Throughout computer science’s history, there have been numerous attempts to liberate users from computer hardware needs, because of their cost, impact on the environment, and heaviness. “These examples can be depicted in time-sharing envisioned in the 1960s, network computers of the 1990s, to the commercial grid systems of more recent years” . And finally, this dream and goal has become a reality with cloud computing. Today, almost every academic and business leaders in this field are using cloud computing.
Cloud computing has leveraged users from hardware requirements while reducing overall client-side requirements and complexity.
Nevertheless, Cloud computing is not a panacea, and many questions are being addressed in its regard. Like its security policy.
Cloud computing is a model for enabling ubiquitous, convenient, on-demand network access to a shared pool of configurable computing resources (e.g., networks, servers, storage, applications, and services) that can be rapidly provisioned and released with minimal management effort or service provider interaction. 
In other words, Cloud computing enables us to obtain a server without needing to buy, deliver, install, and deal with its technical problems. This is useful especially in the software development world. Let’s imagine you have a website or application that has been unknown and has few users on it. And all of a sudden millions of users start using it. Earlier, you would have needed to buy many servers. Thankfully, with cloud computing, your much-needed servers are one click away.
Yet, as we use the cloud almost everyday with Google Photos, Google Drive, etc we keep wondering how are private files, are being kept secure?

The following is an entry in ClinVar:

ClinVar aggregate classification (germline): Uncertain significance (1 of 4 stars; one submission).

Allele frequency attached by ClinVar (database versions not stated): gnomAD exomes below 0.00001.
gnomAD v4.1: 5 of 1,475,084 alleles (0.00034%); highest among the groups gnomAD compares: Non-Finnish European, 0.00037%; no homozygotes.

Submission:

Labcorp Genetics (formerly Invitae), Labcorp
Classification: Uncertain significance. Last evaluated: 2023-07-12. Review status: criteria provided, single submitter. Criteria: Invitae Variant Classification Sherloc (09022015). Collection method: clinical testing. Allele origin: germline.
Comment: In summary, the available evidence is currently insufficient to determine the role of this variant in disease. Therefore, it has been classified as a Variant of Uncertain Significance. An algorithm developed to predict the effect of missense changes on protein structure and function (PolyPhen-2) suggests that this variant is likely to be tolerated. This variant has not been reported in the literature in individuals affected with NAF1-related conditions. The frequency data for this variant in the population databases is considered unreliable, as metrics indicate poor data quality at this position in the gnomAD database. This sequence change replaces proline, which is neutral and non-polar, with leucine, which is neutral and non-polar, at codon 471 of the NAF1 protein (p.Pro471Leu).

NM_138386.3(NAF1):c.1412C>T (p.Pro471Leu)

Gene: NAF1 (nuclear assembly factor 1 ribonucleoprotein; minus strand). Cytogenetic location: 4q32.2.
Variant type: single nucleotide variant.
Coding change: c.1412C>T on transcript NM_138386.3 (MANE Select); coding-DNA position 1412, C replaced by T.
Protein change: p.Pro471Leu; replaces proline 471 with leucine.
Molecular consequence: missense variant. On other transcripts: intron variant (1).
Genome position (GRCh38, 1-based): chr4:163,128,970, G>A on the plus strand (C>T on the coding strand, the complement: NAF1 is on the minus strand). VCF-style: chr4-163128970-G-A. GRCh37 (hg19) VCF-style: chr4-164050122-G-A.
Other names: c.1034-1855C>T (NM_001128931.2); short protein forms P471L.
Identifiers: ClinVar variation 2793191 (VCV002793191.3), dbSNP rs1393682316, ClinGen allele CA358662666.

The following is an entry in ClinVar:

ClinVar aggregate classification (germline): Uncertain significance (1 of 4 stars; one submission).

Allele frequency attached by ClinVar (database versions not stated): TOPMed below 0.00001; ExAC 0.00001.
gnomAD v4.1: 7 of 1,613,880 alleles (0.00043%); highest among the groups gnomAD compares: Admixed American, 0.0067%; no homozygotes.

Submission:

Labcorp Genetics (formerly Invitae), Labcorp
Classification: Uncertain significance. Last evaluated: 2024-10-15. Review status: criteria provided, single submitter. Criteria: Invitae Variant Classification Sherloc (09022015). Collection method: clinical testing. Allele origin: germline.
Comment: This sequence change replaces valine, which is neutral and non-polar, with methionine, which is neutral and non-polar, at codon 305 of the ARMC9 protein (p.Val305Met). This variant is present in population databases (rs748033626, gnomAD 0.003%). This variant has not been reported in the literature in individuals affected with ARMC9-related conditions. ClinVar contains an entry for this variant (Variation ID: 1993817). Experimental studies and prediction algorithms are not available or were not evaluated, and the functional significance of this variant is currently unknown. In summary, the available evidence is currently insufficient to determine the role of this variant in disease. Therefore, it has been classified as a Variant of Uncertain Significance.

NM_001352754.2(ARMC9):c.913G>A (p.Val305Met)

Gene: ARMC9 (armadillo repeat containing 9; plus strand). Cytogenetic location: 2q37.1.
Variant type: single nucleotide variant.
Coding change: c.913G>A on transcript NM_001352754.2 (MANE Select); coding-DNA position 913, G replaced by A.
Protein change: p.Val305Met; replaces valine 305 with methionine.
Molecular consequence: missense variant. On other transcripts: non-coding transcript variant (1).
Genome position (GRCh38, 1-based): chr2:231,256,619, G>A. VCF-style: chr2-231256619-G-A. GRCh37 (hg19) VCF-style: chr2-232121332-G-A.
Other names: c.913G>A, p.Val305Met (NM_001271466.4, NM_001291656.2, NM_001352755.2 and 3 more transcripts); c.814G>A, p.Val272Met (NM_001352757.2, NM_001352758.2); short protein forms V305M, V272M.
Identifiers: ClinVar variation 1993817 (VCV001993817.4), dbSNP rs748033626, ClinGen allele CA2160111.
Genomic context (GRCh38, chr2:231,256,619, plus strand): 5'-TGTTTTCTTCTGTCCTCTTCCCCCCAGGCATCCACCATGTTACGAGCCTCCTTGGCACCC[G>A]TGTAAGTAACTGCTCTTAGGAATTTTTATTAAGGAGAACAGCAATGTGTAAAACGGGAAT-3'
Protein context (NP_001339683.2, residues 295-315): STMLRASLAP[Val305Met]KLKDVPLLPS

Whether you are a company or a normal user, data security has certainly crossed your mind. As data are deployed in the Cloud infrastructure, we trust that the organization owning this infrastructure is securing your data, or else based on your contract you will sue them. Unfortunately, most cloud organizations protect only themselves in the contract – not the customer. So what are the security threats that endanger your private data or your organization’s data, and how can you keep your information away from malicious activities?
In traditional architectures, the customer generally knew the geographical position of the servers where their data were deployed in. However, the concept of abstraction in the cloud environment keeps the location of the cloud infrastructure almost hidden. Thus a company should make sure to ask for the provider’s location.
Furthermore, even traditionally, a company faces multiple insider threats which made Perimeter Security* less effective. And it is even less so in an organization where you don’t know its staff and what are their malicious plans…
Usually, a cloud provider will promise an encryption plan for your data to secure the information. However, once you enquire about your data, it will be decrypted so you can acess it yet you are not the only one capable of viewing it. The cloud or hackers can view your data too. Thus, the best way to secure your information is encrypting it efficiently in advance, and deploying the encrypted version in the cloud. This is called Partial Decryption.
To conclude Cloud Computing is a technology that reshaped many businesses and is continuing to do so. Yet, with this transition to the Cloud companies and users should remain cautious of what this great tool can bring with as great problems especially regarding the security side. Hence, contracts should be carefully read by both users and companies before agreeing to their terms.
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